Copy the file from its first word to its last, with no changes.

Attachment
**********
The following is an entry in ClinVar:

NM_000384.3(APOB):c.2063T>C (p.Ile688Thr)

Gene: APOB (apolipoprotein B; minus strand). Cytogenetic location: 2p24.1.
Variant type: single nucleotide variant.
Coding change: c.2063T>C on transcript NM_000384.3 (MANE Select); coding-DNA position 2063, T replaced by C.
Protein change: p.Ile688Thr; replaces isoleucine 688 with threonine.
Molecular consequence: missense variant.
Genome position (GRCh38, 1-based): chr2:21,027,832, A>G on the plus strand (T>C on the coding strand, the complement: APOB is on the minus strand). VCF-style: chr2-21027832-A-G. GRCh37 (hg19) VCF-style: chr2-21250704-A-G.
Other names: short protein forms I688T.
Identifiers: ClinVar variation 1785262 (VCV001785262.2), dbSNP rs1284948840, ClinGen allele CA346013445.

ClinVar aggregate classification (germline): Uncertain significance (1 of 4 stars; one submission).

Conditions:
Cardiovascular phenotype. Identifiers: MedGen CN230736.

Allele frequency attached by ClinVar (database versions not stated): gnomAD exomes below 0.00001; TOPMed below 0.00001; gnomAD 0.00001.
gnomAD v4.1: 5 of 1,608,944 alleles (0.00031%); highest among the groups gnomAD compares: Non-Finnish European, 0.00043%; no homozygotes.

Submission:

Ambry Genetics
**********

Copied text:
The following is an entry in ClinVar:

NM_000384.3(APOB):c.2063T>C (p.Ile688Thr)

Gene: APOB (apolipoprotein B; minus strand). Cytogenetic location: 2p24.1.
Variant type: single nucleotide variant.
Coding change: c.2063T>C on transcript NM_000384.3 (MANE Select); coding-DNA position 2063, T replaced by C.
Protein change: p.Ile688Thr; replaces isoleucine 688 with threonine.
Molecular consequence: missense variant.
Genome position (GRCh38, 1-based): chr2:21,027,832, A>G on the plus strand (T>C on the coding strand, the complement: APOB is on the minus strand). VCF-style: chr2-21027832-A-G. GRCh37 (hg19) VCF-style: chr2-21250704-A-G.
Other names: short protein forms I688T.
Identifiers: ClinVar variation 1785262 (VCV001785262.2), dbSNP rs1284948840, ClinGen allele CA346013445.

ClinVar aggregate classification (germline): Uncertain significance (1 of 4 stars; one submission).

Conditions:
Cardiovascular phenotype. Identifiers: MedGen CN230736.

Allele frequency attached by ClinVar (database versions not stated): gnomAD exomes below 0.00001; TOPMed below 0.00001; gnomAD 0.00001.
gnomAD v4.1: 5 of 1,608,944 alleles (0.00031%); highest among the groups gnomAD compares: Non-Finnish European, 0.00043%; no homozygotes.

Submission:

Ambry Genetics